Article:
See through economic bait and switch

See through economic bait and switch

Olivier De Schutter, the UN Special Rapporteur on extreme poverty and human rights, recently issued a scathing statement about the shameful state of the US economy. On October 31, 2023, De Schutter criticized several large private sector employers in the United States, such as Amazon, Walmart, and DoorDash, for trapping their workers in a cycle of poverty.

He said,

“Jobs are supposed to provide a path out of poverty, but the business model at the three companies appears to be to shift operating costs to the public by relying on government benefits to supplement very low wages.”

In a related letter to the US government, De Schutter wrote:

“Despite being one of the richest countries in the world, the United States has a high rate of worker poverty.”

Such public statements by a representative of a major international body should be a mark of shame on the United States, which has historically marketed itself as the place where people’s dreams come true.

In contrast to De Schutter’s rhetoric, the media’s assessment of companies is very rosy, increasingly relying on the word “resilient” as a popular description of the economy as a whole. According to the Financial Times, the amazing resilience of the US economy so far stems from one fundamental force: consumer spending. Economist Kathy Bostiancic, interviewed for this story, cited the “incredible job growth” and praised how “balance sheets look really good, and stocks have done well overall.”

The US government also sees only cause for celebration. Treasury Department officials bragged on October 26, 2023, that the country’s economy this year “exceeded expectations in three key dimensions: economic output growth, labor market resilience, and decelerating inflation,” and that the country’s economic progress “is standing out around the world.” the world.”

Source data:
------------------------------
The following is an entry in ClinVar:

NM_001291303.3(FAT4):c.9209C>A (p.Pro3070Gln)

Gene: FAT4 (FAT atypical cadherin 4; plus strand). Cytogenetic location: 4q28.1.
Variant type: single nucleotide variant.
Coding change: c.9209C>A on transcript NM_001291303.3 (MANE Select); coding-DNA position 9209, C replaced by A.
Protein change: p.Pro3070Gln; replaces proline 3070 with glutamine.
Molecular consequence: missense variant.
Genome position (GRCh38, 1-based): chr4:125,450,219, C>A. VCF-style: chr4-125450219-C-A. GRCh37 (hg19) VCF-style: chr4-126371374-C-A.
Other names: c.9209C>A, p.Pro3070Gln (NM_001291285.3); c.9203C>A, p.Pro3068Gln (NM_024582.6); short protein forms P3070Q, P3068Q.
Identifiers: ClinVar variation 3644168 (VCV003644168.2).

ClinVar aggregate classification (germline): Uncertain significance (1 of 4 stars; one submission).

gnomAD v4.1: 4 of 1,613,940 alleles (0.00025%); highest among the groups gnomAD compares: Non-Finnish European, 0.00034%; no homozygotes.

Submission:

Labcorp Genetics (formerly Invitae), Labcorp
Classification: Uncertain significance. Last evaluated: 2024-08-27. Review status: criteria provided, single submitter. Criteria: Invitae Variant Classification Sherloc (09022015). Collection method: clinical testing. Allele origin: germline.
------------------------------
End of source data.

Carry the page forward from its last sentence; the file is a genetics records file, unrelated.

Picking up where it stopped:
How do we explain these stark discrepancies in assessments between the United Nations and those made by the major media and the US government?

In short, the assessments made by the US media and politicians are based on corporate prosperity, while the UN assessment is based on individual prosperity.

If we look closely, there is an obvious dissonance. We, the people, are being sold the lie that the values ​​of the wealthy are the same as ours. But what is shown does not reflect reality.

Merriam-Webster defines “bait and switch” as “a sales technique in which a customer is lured by advertising a low-priced item, but is then encouraged to purchase a higher-priced product.” It’s an apt phrase for understanding the way mainstream economists, the corporate media, and many politicians promote the idea of ​​stock values ​​as something ordinary Americans should care about.

A year after falling to a record low in 2022, the U.S. child poverty rate has more than doubled, partly due to the expiration of government benefits tied to the COVID-19 pandemic. In addition, average household income has declined significantly. Economists rarely address such uncomfortable details when they celebrate the “resilience” of the stock market, preferring instead to focus on the fact that more people are working, not whether their wages and benefits support a decent standard of living.

Sometimes there is We are Stories that undermine the corporate narrative, such as a March 2023 NBC story headlined “Most People Have Jobs, But Many Are Unsatisfied with Their Money.” But such coverage is the exception.